TSC team member kirbyfan has suggested to take the opportunity of our
server outage and provide a web interface to the mailing list via an
installation of Discourse¹. This thread is to ask everyone what they
think about the question and whether it is worth the effort. In this
rather longish e-mail, I am first going to outline the current setup
(I.), then give information about Discourse (II.), and then conclude
with my own opinion (III.).
I. First, a description of the current state. This mailing list is
managed by an installation of GNU Mailman 3² that has been installed via
Ubuntu 18.04’s repositories. Albeit it was a little tricky to set up
(documentation problems), it should now quietly do its job and its
security is provided via the distribution’s repositories. Mailman 3
provides a forum-like web interface which we host at
Mailman 3 is modular. It consists of mailman-core (the actual e-mail
handling programme), Postorious (a web interface for administrative
actios like registration), and Hyperkitty (a web interface for reading
and posting to/from the mailing list; the link above points to
Hyperkitty). mailman-core provides a REST API which Postorious uses for
administrative actions. It is possible to write a custom client for
mailman-core or execute administrative actions from the shell; Mailman 3
even comes with a commandline programme for that (“mailman shell”).
If your only experience so far is with Mailman 2’s web interface, I ask
you to try Hyperkitty first. Mailman 3 is a complete rewrite and its web
interface is not at all comparable to Mailman 2’s.
II. Second, to get an impression of how a Discourse installation
interacting with a mailing list looks like, take a look at the
inofficial Ruby-Talk mirror at rubytalk.org³. This mirror is read-only,
but it should still give a feeling on how things look. For a demo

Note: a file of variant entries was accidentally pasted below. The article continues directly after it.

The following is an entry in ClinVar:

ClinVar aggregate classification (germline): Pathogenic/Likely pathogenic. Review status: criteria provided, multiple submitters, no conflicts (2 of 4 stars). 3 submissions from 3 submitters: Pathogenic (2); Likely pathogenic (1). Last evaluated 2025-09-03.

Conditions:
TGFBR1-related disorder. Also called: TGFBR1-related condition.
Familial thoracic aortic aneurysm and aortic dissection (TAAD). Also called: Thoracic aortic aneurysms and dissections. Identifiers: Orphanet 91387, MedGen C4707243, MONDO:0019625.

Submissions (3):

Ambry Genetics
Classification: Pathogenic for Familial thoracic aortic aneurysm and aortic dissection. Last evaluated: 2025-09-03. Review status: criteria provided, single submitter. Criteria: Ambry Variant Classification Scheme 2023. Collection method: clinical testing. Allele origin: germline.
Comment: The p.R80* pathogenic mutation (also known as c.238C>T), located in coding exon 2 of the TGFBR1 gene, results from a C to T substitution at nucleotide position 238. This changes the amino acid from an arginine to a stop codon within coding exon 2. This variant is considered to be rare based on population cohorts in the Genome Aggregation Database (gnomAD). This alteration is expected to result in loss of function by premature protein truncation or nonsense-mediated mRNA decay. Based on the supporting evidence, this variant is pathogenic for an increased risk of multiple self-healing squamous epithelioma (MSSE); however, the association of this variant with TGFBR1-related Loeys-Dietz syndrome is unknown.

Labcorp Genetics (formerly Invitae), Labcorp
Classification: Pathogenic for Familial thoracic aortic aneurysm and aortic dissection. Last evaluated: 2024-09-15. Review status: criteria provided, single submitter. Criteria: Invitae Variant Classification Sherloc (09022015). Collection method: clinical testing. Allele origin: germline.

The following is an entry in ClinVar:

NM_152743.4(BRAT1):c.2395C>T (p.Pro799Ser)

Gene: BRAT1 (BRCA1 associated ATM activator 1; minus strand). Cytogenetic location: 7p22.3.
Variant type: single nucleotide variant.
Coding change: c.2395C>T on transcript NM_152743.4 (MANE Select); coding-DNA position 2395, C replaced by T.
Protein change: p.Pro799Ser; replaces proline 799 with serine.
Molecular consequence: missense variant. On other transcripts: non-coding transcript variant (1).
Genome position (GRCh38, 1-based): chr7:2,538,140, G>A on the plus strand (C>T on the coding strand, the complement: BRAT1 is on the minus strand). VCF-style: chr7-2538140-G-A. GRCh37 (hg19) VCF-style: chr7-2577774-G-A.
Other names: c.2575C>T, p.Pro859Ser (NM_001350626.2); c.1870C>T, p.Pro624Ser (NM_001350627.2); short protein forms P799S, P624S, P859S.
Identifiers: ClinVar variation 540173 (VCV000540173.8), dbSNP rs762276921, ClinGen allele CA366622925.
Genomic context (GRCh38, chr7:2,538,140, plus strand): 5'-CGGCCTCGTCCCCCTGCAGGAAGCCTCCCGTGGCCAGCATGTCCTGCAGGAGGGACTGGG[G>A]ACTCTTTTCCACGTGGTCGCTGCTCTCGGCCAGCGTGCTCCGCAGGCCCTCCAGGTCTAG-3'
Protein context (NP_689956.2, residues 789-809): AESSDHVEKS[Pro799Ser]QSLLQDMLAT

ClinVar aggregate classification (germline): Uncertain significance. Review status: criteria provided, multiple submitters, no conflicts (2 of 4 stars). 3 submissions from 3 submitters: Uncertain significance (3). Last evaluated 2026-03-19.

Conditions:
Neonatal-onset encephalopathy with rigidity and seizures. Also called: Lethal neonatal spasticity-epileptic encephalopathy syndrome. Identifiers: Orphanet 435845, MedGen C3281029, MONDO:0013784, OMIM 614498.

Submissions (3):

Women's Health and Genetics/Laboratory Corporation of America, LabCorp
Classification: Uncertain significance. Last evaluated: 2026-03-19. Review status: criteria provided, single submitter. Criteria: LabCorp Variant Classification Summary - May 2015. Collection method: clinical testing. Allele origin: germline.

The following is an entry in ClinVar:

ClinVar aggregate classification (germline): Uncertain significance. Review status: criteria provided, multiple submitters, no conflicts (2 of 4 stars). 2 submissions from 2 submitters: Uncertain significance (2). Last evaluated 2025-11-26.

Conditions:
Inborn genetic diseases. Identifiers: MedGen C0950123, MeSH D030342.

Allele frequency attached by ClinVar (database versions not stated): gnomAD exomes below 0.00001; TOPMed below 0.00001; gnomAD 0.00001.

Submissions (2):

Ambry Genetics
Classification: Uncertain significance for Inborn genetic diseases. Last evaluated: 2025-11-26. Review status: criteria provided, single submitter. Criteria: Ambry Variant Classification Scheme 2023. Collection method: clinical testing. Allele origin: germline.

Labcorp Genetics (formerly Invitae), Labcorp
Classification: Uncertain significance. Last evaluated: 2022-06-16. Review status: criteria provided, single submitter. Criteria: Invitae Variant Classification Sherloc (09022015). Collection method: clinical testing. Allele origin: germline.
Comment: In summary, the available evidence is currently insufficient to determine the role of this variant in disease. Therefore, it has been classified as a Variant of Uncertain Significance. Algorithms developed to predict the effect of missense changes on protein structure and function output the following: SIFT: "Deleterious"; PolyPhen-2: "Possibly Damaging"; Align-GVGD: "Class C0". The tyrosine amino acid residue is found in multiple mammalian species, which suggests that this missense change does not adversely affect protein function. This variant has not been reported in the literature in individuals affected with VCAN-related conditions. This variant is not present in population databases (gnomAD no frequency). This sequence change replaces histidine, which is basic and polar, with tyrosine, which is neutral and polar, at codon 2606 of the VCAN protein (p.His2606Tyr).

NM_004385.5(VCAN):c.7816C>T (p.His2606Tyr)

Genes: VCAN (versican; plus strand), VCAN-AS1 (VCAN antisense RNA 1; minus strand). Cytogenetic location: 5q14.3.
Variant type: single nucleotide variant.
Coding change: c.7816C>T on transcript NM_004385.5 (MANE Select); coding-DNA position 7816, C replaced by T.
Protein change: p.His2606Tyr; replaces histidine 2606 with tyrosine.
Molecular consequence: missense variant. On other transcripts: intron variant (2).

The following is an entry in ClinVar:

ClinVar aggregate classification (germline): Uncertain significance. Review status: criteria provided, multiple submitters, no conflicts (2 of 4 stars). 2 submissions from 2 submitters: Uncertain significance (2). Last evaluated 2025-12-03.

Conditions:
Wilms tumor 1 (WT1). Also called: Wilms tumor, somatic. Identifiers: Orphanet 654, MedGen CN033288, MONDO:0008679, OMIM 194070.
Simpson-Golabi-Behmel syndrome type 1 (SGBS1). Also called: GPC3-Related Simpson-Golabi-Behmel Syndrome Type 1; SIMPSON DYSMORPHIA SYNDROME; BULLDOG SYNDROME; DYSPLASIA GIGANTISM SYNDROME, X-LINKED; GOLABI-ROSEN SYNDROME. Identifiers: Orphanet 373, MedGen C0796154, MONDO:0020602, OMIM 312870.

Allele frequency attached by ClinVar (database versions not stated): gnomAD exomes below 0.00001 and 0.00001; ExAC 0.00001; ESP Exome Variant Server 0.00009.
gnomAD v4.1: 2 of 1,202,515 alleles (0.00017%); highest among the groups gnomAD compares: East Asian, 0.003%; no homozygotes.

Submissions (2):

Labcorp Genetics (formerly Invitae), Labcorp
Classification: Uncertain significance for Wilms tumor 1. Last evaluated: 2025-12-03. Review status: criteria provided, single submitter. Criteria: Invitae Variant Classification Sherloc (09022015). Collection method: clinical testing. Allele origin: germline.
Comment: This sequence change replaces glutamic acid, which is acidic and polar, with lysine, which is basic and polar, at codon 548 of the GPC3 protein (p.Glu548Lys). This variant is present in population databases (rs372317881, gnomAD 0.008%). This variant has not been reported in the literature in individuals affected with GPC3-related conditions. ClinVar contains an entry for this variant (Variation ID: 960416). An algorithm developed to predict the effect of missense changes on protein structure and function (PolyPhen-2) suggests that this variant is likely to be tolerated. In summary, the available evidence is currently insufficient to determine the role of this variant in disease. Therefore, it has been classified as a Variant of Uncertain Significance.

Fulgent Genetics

supporting both read and write, check out Discourse’s official
demo⁴. Discourse is not available in Ubuntu 18.04’s repositories and
offers new releases in a very rapid cycle⁵. Alone in January 2019 there
were 4 stable releases (and several beta releases, but these are not
important for us).
Discourse is a RubyOnRails application with lots of dependencies,
including a NodeJS server and a Redis DB. It’s front end makes extensive
official installation guide⁶ starts with this:
> The only officially supported installs of Discourse are Docker
> based. You must have SSH access to a 64-bit Linux server with Docker
> support. We regret that we cannot support any other methods of
> installation [...].
III. Third, my own opinion on the topic. It might be surprising, but the
topic is not actually important for me. This has two reasons: a) I want
to work with TSC’s code primaryly, and that’s independant of the mailing
list. b) I use the e-mail interface anyway and do not post via the web
interface. Thus, how the mailing list looks on
<https://lists.secretchronicles.org> does not matter to me personally.
I would have been fine with Mailman 2 either.
I was working on Rails applications in times before Docker existed and
as such I find the Discourse team’s reasoning why Docker is required
quite disgusting (“Hosting Rails applications is complicated.” -- this
is a quote). Containers have known security problems, and under our
tight timing constraints I find it of utmost importance to make a secure
setup as automatic (once installed, of course) as possible. This is the
primary reason why I am very reluctant to installing anything that is it
not available in a distribution’s repositories. Just enabling
unattended-upgrades should relieve me from security issues until the
distribution’s end of life. In fact, I have never worked with containers
so far. As you probably know, I’ve been using ArchLinux, Gentoo, and
even Slackware, as my daily drivers, and the spirit of these
distributions hardly matches the spirit containerisation follows. I like
fiddling with configuration files. If there’s a problem, I will dig up
the documentation reference and solve it. It will not surprise you that
when I today need to work on a web application, I prefer
Sinatra. RubyOnRails has long gone a route that does not fit my
understanding of software development.
I want to highlight one thing, though. While I am fine with whatever web
interface the majority finds nice, I want to be able to continue to use
a proper mailing list interface and the web interface has to be a good
mailing list citizen. This means: